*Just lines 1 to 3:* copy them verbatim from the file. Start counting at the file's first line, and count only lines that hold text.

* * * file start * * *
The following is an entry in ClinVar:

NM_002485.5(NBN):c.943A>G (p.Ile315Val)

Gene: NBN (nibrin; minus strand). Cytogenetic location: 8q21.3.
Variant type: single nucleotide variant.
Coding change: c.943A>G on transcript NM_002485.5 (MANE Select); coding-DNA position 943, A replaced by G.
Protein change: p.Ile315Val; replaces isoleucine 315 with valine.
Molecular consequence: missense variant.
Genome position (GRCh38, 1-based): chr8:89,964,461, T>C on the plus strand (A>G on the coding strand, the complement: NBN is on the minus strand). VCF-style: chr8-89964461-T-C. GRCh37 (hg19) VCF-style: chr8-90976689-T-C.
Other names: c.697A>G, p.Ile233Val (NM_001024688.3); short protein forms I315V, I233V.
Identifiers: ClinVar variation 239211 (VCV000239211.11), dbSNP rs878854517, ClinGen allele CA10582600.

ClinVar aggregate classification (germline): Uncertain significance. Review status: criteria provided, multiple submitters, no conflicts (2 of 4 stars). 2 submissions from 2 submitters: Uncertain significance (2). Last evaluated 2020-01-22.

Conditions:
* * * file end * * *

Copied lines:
The following is an entry in ClinVar:

NM_002485.5(NBN):c.943A>G (p.Ile315Val)

Gene: NBN (nibrin; minus strand). Cytogenetic location: 8q21.3.